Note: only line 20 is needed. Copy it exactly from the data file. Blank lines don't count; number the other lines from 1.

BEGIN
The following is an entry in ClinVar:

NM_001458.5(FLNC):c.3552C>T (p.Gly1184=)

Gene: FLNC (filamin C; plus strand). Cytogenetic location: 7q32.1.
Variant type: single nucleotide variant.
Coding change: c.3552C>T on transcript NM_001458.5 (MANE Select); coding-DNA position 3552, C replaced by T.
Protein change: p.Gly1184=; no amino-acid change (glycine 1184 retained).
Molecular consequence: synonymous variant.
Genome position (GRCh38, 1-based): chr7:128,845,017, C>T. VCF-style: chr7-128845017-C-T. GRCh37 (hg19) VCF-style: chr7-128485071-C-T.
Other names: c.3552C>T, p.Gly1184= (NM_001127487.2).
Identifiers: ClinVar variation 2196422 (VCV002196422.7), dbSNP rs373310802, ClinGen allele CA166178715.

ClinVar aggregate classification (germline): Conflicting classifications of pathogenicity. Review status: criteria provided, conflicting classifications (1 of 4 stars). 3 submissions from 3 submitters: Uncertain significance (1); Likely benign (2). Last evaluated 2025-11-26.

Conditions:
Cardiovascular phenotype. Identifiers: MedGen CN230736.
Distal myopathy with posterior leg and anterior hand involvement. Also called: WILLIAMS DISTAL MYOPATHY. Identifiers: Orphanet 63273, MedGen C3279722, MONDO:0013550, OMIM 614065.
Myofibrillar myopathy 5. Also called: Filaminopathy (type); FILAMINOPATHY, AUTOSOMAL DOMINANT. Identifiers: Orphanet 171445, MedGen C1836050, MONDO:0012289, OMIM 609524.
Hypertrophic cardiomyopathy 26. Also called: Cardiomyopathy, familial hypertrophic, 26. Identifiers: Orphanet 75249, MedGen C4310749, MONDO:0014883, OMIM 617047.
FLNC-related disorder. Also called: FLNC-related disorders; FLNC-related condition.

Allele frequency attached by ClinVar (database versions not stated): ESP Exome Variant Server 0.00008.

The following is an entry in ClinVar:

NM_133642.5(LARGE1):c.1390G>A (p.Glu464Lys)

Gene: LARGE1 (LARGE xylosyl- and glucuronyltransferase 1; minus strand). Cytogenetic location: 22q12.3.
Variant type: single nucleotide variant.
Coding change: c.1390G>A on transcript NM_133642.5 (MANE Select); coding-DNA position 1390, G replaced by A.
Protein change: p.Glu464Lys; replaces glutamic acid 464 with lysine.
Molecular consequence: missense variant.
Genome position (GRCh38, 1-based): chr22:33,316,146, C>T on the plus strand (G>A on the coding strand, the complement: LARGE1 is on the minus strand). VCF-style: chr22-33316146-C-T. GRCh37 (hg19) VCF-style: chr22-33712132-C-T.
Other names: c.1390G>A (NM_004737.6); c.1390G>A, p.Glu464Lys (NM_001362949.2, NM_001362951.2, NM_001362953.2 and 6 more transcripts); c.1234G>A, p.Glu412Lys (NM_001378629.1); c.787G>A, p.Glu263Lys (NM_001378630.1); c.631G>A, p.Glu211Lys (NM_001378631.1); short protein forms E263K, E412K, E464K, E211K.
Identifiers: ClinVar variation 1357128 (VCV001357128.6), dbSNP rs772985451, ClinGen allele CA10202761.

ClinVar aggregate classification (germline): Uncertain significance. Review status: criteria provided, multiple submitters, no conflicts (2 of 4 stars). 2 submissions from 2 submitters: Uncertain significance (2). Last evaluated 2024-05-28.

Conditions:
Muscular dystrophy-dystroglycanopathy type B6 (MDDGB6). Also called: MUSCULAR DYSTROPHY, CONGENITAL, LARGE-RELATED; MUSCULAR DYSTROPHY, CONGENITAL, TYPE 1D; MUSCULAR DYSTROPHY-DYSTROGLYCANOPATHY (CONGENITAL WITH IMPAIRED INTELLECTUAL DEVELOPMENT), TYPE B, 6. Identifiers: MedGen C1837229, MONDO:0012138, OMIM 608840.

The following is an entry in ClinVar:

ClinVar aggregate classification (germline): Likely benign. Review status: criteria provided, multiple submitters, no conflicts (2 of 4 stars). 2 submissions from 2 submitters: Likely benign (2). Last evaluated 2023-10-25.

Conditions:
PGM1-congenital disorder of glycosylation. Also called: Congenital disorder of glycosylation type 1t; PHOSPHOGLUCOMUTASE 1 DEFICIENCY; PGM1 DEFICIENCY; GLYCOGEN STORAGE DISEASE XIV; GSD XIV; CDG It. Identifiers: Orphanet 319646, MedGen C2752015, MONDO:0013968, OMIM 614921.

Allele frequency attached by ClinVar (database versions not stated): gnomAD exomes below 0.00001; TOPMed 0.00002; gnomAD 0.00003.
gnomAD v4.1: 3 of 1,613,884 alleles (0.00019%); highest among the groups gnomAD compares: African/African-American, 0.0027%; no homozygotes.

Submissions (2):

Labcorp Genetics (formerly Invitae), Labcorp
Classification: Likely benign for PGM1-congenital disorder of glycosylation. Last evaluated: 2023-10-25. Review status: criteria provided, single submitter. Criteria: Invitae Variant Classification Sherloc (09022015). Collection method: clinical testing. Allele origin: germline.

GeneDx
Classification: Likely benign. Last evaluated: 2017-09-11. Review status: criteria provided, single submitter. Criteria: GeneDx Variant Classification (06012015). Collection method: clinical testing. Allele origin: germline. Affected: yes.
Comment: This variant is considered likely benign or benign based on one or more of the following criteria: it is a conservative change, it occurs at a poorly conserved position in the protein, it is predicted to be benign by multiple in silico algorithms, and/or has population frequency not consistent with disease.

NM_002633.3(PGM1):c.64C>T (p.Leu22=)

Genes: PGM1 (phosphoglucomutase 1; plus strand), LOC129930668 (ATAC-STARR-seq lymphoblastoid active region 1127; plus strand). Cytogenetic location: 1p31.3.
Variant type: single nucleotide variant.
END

NM_133642.5(LARGE1):c.1390G>A (p.Glu464Lys)